[a post written march 9th, a day you were in town but the internet was down. long before the coup and the leaving of a friend.]
hakili bora. the mind went out. that’s the bambara phrase to use when you forget something.
like when you went back to village but left your cell phone in town.
you can go weeks without the internet – but your phone? cutting off all outside social contact doesn’t work for you.
you need your malaria medication reminders as well as the random village moments your friends text you.
so back to town you go for a day.
but lets go back to village.
outside is where you sleep now. you tried to sleep indoors, but woke up every two hours because it’s just too hot. and this is just the beginning of hot season.
what’s this heavy thing you lugged back to your house a few days ago?
hint: it’s going to keep you occupied in village.
it’s your sewing machine.
along with some fabric, of course.
[though, you are curious if 1) singer makes these machines 2) a company bought singer’s old factory and produces them, but singer isn’t involved 3) a company is purposely making fake singers. the only thing sure is that while the machine may look old, it is indeed new and from china.]
every morning and every afternoon you look forward to watering and peeking into these old water bottles.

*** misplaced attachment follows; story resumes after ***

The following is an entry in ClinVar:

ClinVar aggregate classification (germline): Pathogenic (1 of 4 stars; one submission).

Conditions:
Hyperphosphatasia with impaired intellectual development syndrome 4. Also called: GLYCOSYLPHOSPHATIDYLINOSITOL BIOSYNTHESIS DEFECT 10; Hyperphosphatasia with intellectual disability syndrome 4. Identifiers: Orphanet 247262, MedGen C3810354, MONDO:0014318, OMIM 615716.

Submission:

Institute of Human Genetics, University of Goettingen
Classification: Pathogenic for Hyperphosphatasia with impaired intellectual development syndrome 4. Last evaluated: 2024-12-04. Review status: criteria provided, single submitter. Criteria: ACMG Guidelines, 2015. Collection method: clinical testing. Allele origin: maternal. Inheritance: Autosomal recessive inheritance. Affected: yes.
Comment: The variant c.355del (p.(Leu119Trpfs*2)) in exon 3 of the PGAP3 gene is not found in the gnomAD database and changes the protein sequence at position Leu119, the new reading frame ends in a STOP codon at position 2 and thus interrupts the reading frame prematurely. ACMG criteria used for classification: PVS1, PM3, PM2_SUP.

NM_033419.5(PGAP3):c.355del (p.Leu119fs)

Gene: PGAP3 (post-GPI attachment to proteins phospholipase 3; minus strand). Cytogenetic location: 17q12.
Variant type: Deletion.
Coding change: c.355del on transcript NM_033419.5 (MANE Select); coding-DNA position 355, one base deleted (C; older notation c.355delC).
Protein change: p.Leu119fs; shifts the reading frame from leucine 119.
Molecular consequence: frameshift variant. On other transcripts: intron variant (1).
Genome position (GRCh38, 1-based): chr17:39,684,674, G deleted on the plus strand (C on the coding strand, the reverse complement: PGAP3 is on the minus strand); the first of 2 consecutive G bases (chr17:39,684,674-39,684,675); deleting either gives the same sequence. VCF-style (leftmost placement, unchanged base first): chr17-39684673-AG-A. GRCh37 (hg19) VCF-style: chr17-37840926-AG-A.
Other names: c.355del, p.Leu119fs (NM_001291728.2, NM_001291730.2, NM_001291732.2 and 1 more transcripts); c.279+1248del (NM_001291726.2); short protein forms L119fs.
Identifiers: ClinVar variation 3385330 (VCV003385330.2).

because you’ve got a small moringa tree nursery started.
along with some basil with seeds sent to you from your mother.
you also have a not so small stack of photos that you like to show to your host family every now and then.
one day you were invited to a malian wedding. so you thought it’d be nice to show them some photos of your old college roommate’s wedding in america.
however, marriage was far from the minds of the malians.
instead they focused on the grandfather. who is he? how old is he? he is so old! how is he living?
it dawns on you.
they’re not used to seeing old men. the life expectancy in mali is lower than america’s, especially for men.
you knew that the villagers had never seen paris, had never tasted good chocolate, had never felt snow – but never seen a man live beyond 80? that you didn’t expect.
you continue to show them wedding photos, and they continue to notice other things. here, you focus on the bride and groom.
but not the malians.
their eyes are drawn to the lawn.
you wonder, what’s so captivating about grass? in any photo that you show them with green, they ignore the subjects completely and focus on the ground.
but then it dawns on you again.
red is the color of the ground here. powdery, dusty, and dry is the only type of ground your malian villagers know.
green and red. is it any coincidence that those are complementary colors? it fits perfectly with peace corps. america and mali. complements to one another – each side continues to learn and share with the other.